2014-02-14 / Front Page

Newport in Mix for Cup Events

By Tom Shevlin


(Cartoon by Dorcie Sarantos) (Cartoon by Dorcie Sarantos) Negotiations between the America’s Cup defender Oracle Team USA and the city of San Francisco have stalled, and Newport is once again being bandied about as a potential alternative to host the next America’s Cup.

A report last week in the San Francisco Chronicle detailed the row, which went public after it became clear the two sides wouldn’t be able to meet a March 1 deadline to announce details about the race, including venue, boat design, and rules.

According to Oracle Team USA CEO Russell Coutts, a new deadline is now being set for this summer in order to evaluate proposals from other sites.

Speaking to the Chronicle, Coutts said that San Diego, Hawaii, and “one Northern state” are currently under consideration. And while he didn’t specifically mention Newport, which hosted the Cup from 1930 until 1983, sailing media has been abuzz over the possibility.

On Tuesday, Brad Read, the executive director of Sail Newport, confirmed that organizers have indeed reached out to his office to gauge the city’s level of interest in bringing the Cup back to Rhode Island.

“We’ve been approached and we’re kind of waiting for the process to start,” Read said, adding, “There is a process; it’s been explained to us.”

In all, five venues – four in the U.S. and one unnamed international site – are being considered to host the next America’s Cup. Newport’s odds, though alive, appear long.

Coutts told the Chronicle that San Francisco remains syndicate head Larry Ellison’s top choice and that both sides had hoped the event would return to the city.

"I was hoping we'd be able to complete a deal (with San Francisco) – because everyone knew what it was – relatively quickly," Coutts said. "Now that we've had to go out to other venues, we've got to obviously do our due diligence on that. Let's wait and see what they come back with."

Ellison, who is currently converting the former Astor estate, Beechwood, into a private art museum, is said to appreciate Newport’s rich association with the Cup and its prime sailing grounds. That the city is again being considered as a host venue speaks to that affinity.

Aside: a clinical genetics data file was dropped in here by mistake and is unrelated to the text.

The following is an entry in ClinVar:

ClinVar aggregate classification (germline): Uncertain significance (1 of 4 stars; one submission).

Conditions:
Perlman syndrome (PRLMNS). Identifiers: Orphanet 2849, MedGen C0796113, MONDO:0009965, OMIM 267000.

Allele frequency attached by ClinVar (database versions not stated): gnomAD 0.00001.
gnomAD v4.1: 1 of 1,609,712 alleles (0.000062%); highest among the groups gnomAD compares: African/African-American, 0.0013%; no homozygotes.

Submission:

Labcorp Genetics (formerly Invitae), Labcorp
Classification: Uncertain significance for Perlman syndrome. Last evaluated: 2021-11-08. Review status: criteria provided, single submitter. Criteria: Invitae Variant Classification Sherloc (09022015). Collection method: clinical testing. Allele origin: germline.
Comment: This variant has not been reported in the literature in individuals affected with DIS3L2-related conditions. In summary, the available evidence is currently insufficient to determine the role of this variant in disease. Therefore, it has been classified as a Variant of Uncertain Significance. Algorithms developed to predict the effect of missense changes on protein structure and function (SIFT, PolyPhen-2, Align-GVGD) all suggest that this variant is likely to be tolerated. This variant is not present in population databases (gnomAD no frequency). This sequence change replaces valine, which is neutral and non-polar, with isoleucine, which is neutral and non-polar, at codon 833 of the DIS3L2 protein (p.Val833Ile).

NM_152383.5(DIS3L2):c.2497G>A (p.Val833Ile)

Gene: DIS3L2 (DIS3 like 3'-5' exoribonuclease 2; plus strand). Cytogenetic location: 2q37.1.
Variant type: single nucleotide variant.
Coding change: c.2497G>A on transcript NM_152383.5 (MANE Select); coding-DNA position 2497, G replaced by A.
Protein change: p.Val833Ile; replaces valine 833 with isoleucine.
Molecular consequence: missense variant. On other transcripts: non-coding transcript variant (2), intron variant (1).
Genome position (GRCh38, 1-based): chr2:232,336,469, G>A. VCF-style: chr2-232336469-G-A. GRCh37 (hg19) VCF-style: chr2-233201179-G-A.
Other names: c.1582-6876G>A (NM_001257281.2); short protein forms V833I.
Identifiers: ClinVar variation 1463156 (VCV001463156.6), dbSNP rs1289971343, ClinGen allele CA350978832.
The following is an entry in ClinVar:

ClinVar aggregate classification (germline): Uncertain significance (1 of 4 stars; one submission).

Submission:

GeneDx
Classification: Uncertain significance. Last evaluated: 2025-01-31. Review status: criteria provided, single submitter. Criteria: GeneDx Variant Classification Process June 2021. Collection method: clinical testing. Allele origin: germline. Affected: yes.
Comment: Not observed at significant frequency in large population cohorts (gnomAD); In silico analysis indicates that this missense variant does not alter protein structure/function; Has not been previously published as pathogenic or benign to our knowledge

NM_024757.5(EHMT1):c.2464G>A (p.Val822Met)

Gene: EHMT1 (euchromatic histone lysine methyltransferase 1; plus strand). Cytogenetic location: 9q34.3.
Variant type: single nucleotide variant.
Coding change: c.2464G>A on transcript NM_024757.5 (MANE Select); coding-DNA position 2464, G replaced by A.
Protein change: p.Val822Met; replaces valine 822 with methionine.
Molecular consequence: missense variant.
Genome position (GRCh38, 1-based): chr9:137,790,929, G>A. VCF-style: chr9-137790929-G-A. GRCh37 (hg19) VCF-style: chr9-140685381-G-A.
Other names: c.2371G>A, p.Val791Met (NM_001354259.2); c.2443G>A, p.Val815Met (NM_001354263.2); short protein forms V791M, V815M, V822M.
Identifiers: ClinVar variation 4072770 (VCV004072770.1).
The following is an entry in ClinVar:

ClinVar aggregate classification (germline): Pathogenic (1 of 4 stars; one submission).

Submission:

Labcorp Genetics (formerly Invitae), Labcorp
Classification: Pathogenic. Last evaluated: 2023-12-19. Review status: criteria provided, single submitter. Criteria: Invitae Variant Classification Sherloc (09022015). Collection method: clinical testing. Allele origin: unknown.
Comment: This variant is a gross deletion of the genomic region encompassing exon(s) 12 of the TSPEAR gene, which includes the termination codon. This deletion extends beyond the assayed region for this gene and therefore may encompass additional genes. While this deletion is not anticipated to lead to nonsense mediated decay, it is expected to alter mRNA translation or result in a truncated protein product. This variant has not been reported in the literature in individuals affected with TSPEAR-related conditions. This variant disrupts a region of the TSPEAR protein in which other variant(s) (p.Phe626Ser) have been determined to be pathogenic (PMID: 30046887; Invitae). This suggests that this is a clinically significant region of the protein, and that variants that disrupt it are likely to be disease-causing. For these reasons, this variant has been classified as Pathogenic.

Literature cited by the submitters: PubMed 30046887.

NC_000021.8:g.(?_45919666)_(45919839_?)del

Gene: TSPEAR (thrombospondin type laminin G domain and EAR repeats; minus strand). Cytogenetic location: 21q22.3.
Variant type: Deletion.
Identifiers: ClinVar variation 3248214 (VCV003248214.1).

Newport was faced with a similar situation three years ago after Ellison’s BMW Oracle team won back the Auld Mug in resounding fashion off the coast of Spain. After initial discussions with San Francisco, Ellison turned his sights to Newport, which, with the support of Statehouse leaders, put together a bid package that would have used Fort Adams as a race hub and the East Passage as its course.

Ultimately, the effort came up short, with Newport instead being chosen as one of a select number of host ports for the inaugural edition of the America’s Cup World Series. That event, proponents say, will likely help boost the chances for Newport to again host some component regatta for the next defense, details of which are expected to be released in the coming months.

It’s estimated that the 2013 America’s Cup generated roughly $360 million in economic activity for San Francisco businesses, while costing the city $11.5 million. Initial reports estimated the event would generate over $1 billion in economic activity; however, with only three teams able to meet the high cost of entry into the race, critics say that the event fell short economically. If that’s the case, it made up for it on the water, as Team USA staged an epic comeback over a weeklong span that became the talk of the sporting world.

Sail Newport’s Read is due to address the matter during a special presentation at the Jane Pickens Theater on Thursday, Feb. 13 about the upcoming Volvo Ocean Race, for which Newport will serve as the lone North American stopover.

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